Singapore - Changi
- Decent selection of hot food and spirits
- Bright, airy ambience
- Champagne is hidden at the back and not advertised
- A quieter place to relax before the 9pm rush
British Airways' Singapore Lounge still sparkles after its 2015 renovation. Nestled inside Changi Airport Terminal 1 and nearby the Qantas Singapore Lounge, it's another option for first class and business class passengers – and Oneworld elite frequent flyers – jetting from or through The Lion City.
Executive Traveller made an early evening visit to the lounge to see how it stacked up for passengers heading back to Australia or taking an overnight flight through to London.
Location & Impressions
After clearing immigration at Singapore Changi T1, head left and look for the 'Lounges' signage pointing to an escalator for Level 3. You'll see the British Airways Lounge alongside Qantas, SATS and Thai Airways.
Once upstairs, you'll spot the BA lounge to your right (with the entrance to the Qantas lounge further along to your left).
Inside is an eye-catching reception area complete with art pieces, mood lighting and two chairs if you're waiting for someone. Bathrooms and showers are immediately to the left, while The Bar (formerly dubbed The Concorde Bar) behind an password-protected electronic door to the right.
Reserved for BA's own first class passengers, The Bar is a small lounge-within-a-lounge with better alcohol and a more muted aesthetic, but no windows.
The much brighter main lounge shows how British Airways has embraced the 'residential vibe' that many other airlines – most notably Cathay Pacific – are adopting.
The first communal bar space also looks very familiar to anyone who has visited an older-style Qantas domestic or international business lounge.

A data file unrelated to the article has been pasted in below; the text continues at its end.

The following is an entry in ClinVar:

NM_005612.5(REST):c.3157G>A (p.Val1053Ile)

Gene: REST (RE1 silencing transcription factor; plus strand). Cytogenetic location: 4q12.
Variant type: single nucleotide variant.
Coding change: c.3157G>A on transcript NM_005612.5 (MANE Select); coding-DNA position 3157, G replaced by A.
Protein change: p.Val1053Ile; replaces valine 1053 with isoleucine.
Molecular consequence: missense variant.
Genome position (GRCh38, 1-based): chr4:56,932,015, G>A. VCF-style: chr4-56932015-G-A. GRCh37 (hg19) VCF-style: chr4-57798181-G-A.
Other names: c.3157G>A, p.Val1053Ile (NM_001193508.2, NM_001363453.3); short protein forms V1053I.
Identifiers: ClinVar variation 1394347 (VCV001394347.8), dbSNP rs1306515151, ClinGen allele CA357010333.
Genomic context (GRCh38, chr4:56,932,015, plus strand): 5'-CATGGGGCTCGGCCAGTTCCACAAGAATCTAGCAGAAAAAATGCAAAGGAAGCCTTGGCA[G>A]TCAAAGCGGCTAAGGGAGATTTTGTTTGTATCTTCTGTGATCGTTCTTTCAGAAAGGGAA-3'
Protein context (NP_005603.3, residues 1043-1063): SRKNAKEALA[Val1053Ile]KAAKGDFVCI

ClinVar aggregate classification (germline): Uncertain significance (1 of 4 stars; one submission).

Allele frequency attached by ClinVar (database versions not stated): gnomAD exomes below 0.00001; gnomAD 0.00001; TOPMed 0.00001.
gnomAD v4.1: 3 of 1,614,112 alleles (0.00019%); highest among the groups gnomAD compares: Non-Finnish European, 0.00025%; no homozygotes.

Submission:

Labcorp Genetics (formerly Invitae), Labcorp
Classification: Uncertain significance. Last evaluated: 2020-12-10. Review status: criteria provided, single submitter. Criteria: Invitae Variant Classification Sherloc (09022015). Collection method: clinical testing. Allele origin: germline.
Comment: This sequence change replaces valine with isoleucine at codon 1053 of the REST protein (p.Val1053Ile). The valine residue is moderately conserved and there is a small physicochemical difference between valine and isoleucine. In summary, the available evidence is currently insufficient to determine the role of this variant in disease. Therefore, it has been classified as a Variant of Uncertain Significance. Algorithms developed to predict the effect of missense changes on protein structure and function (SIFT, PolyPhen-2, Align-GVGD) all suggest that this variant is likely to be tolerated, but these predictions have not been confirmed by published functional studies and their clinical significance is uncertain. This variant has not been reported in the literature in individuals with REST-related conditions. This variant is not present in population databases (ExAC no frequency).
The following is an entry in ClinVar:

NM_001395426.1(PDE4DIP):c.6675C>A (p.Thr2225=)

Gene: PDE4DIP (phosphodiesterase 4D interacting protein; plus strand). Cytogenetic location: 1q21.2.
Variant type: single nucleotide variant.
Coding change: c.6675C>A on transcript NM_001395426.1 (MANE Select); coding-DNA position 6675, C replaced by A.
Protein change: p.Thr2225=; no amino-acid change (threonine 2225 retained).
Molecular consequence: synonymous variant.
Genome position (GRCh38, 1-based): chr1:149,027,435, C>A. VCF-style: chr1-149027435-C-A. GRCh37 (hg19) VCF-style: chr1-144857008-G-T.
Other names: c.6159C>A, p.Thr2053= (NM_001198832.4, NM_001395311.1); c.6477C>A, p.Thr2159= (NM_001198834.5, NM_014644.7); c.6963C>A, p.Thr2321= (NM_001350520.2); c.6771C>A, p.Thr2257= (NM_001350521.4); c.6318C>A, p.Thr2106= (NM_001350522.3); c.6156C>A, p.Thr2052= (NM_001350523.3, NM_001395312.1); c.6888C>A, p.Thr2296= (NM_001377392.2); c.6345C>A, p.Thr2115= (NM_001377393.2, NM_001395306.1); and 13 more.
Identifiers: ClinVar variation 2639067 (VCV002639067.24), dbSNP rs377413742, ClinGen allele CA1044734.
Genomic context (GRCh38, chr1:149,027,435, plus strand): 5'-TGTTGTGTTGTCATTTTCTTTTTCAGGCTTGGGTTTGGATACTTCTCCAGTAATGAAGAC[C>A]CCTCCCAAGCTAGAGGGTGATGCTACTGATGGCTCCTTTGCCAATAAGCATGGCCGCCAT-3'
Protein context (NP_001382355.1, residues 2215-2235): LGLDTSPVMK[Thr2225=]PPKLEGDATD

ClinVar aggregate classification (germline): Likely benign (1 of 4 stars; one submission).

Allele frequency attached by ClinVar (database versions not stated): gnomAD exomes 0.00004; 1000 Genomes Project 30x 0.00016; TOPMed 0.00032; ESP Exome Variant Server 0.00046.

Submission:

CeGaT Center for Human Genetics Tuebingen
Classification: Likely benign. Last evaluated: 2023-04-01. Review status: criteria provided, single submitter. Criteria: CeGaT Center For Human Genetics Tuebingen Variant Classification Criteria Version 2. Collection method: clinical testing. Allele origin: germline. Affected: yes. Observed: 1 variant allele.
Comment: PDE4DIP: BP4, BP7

Adjacent to this area is the food and hot drinks station...
... while further along is the lounge's signature centrepiece; a look which is found in many of BA's other flagship lounges worldwide.
Finally, there's more seating split among different zones towards the end of the lounge, divided by coloured glass.
Like the nearby Qantas lounge, there isn't much to look at in terms of airport views here, as the side windows overlook the internal Terminal 1 concourse.
The British Airways Singapore lounge is open from 3pm to 11pm daily, although the hot food service commences from 5pm. It's open for all of Qantas' evening departures, plus BA's own flights to Sydney and London.
Other Oneworld airline passengers departing Changi T1, T2 and T3 can also make use of this lounge if their flight departs after 3pm, but if youy're coming over from those other terminals, leave plenty of time to reach your departure gate.
- Business class – and where available, first class – passengers of British Airways, Finnair, Japan Airlines, Malaysia Airlines, Qantas, Qatar Airways, SriLankan Airlines.
- British Airways Executive Club Silver and Gold members (and above) prior to British Airways and Oneworld flights.
- Other Oneworld Sapphire and Emerald frequent flyers travelling with British Airways or another Oneworld airline as noted above.
Savvy travellers flying with Qantas might choose to visit BA's lounge instead of The Qantas Singapore Lounge during peak periods, given it welcomes many of the same guests without the crowding.
While Malaysia Airlines flights depart from T2 and SriLankan Airlines flights go from T3 – with passengers of both airlines able to visit the BA lounge when allowing enough time for that terminal change – those flying from Singapore with Cathay Pacific don't have that option, as Terminal 4 isn't linked to the same security area.
Keep in mind, only British Airways' own first class passengers can access 'The Bar' area here at the BA lounge.